A Lydia Maria Child Reader
From the 1820s to the 1870s, Lydia Maria Child was as familiar to the American public as her Thanksgiving song, "Over the river and through the wood, / To grandfather’s house we go," remains today. Hardly a sphere of nineteenth-century life can be found in which Child did not figure prominently as a pathbreaker. She crusaded against slavery and racism, combated religious bigotry, championed women’s rights, publicized the plight of the urban poor, and campaigned for justice toward Native Americans. Showing an uncanny ability to pinpoint and respond to new cultural needs, Child pioneered almost every category of nineteenth-century American letters—historical fiction, the short story, children’s literature, the domestic advice book, women’s history, antislavery fiction, journalism, and the literature of aging.
This rich collection is the first to represent the full range of Child’s contributions as a literary innovator, social reformer, and progressive thinker over a career spanning six decades. It features stories, editorials, articles, and letters to politicians culled from rare newspapers and periodicals and never before published in book form; extracts from her trailblazing childrearing manual, history of women, and primer for the emancipated slaves; and a generous sampling of her best-known writings on slavery, the Indian question, poverty, and women’s rights. Witty, incisive, and often daringly unconventional, Child’s writings open a panoramic window on nineteenth-century American culture while addressing issues still relevant to our own time. In this anthology, the editor of Harriet Jacobs’s Incidents in the Life of a Slave Girl reemerges in her own right as one of the nation’s greatest prophets.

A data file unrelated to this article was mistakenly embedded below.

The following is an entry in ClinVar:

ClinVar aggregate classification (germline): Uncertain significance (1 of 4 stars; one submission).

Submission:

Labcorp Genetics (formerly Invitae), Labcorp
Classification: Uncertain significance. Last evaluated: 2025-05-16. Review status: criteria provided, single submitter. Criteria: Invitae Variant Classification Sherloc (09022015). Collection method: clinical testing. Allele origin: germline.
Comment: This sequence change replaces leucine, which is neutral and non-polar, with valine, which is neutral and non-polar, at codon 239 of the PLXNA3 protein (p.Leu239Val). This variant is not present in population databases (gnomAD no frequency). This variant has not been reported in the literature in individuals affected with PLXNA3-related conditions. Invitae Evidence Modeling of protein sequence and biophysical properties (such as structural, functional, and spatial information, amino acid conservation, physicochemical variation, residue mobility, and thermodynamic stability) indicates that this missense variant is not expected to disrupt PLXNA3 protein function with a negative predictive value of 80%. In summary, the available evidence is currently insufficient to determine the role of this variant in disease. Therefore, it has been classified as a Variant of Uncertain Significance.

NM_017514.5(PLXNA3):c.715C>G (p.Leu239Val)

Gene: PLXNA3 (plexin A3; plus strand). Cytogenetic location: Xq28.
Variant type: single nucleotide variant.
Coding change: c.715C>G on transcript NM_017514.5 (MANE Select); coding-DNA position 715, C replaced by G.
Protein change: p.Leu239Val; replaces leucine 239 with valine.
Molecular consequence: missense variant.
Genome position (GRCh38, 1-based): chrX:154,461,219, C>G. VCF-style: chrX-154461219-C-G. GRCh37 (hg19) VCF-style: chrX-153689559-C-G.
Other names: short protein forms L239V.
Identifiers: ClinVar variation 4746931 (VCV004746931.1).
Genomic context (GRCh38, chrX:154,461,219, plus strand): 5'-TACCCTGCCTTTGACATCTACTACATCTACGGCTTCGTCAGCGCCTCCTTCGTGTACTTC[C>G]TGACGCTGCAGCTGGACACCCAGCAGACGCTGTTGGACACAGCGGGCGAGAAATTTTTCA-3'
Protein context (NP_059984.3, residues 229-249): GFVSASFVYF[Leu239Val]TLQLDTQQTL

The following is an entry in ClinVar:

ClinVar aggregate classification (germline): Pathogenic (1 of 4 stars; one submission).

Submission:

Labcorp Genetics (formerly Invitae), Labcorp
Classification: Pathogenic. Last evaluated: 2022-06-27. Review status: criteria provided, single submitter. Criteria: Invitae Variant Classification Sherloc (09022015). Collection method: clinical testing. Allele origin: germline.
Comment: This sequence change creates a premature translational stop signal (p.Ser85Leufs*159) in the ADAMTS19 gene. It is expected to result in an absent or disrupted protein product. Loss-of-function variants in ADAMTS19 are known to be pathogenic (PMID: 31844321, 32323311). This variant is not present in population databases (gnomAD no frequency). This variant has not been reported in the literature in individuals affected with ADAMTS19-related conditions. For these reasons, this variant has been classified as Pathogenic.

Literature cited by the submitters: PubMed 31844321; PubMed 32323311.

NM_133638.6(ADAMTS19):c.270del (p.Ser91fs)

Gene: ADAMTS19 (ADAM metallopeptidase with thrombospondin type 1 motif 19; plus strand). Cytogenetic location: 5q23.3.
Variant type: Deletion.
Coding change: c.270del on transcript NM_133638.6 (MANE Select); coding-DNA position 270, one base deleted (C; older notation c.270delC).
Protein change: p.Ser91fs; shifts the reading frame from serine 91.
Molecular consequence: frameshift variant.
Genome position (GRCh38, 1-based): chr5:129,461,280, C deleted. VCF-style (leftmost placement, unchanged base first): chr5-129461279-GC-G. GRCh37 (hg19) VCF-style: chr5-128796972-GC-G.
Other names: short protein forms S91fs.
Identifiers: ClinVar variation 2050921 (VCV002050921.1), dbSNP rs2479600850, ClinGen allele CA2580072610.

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Suggestions for Classroom Use and Explanation
Childrens Literature and Domestic Advice
Jumbo and Zairee
Prejudices against People of Color and Our Duties
in Relation to This Subject
Letters from New York Number 1
Letters from New York Number 14
A HighFlying Letter
Extracts from African Women
Speaking in the Church
Uncollected Letter from NewYork
Hilda Silfverling A Fantasy
Letters from NewYork Number 12
The Iron Shroud
Talk about Political Party
Letters from NewYork Number 33
Slaverys Pleasant Homes A Faithful Sketch
A-lee-lah Abenaki abolition abolitionism abolitionists African American Alerik asked beautiful Boston British British West Indies brother called Catharine Maria Sedgwick character Christian church Civil colored emancipation excited exclaimed eyes Father Hansen feeling freedom friends Garrison girl hand heard heart Hilda human Indian influence Jumbo lady laws Letters from New-York liberty party lived look Louisa Lydia Maria Child Massachusetts masters mind moral mother National Anti-Slavery Standard nature negro never Norridgewock Otoolpha party political poor prejudice prison Quaker race religion religious replied reprinted Saint seemed sister slaveholders slavery slaves smile society soul South southern speak spirit story tell thee things Thomas Wentworth Higginson thou thought tion told tribe Uncle George vote Wharton wife William William Lloyd Garrison Willie woman women York young Zairee